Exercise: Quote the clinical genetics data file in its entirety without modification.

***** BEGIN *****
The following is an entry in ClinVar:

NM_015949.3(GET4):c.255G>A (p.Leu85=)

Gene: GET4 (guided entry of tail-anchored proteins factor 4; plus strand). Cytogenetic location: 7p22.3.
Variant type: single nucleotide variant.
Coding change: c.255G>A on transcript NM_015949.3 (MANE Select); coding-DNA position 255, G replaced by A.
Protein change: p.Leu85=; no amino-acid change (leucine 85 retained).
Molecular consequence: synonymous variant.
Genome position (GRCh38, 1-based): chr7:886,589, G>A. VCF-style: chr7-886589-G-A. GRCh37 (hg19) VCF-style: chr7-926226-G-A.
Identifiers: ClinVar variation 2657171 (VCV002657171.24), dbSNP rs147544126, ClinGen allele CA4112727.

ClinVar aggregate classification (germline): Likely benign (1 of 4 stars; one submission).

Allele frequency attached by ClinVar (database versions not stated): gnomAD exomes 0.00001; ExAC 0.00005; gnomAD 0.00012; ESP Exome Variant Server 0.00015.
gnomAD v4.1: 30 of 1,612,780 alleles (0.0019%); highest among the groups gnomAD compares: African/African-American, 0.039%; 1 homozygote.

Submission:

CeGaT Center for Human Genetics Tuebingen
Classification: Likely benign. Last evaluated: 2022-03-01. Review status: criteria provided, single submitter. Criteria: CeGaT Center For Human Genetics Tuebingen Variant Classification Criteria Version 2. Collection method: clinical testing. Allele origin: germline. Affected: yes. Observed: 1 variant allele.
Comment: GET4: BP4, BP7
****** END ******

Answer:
The following is an entry in ClinVar:

NM_015949.3(GET4):c.255G>A (p.Leu85=)

Gene: GET4 (guided entry of tail-anchored proteins factor 4; plus strand). Cytogenetic location: 7p22.3.
Variant type: single nucleotide variant.
Coding change: c.255G>A on transcript NM_015949.3 (MANE Select); coding-DNA position 255, G replaced by A.
Protein change: p.Leu85=; no amino-acid change (leucine 85 retained).
Molecular consequence: synonymous variant.
Genome position (GRCh38, 1-based): chr7:886,589, G>A. VCF-style: chr7-886589-G-A. GRCh37 (hg19) VCF-style: chr7-926226-G-A.
Identifiers: ClinVar variation 2657171 (VCV002657171.24), dbSNP rs147544126, ClinGen allele CA4112727.

ClinVar aggregate classification (germline): Likely benign (1 of 4 stars; one submission).

Allele frequency attached by ClinVar (database versions not stated): gnomAD exomes 0.00001; ExAC 0.00005; gnomAD 0.00012; ESP Exome Variant Server 0.00015.
gnomAD v4.1: 30 of 1,612,780 alleles (0.0019%); highest among the groups gnomAD compares: African/African-American, 0.039%; 1 homozygote.

Submission:

CeGaT Center for Human Genetics Tuebingen
Classification: Likely benign. Last evaluated: 2022-03-01. Review status: criteria provided, single submitter. Criteria: CeGaT Center For Human Genetics Tuebingen Variant Classification Criteria Version 2. Collection method: clinical testing. Allele origin: germline. Affected: yes. Observed: 1 variant allele.
Comment: GET4: BP4, BP7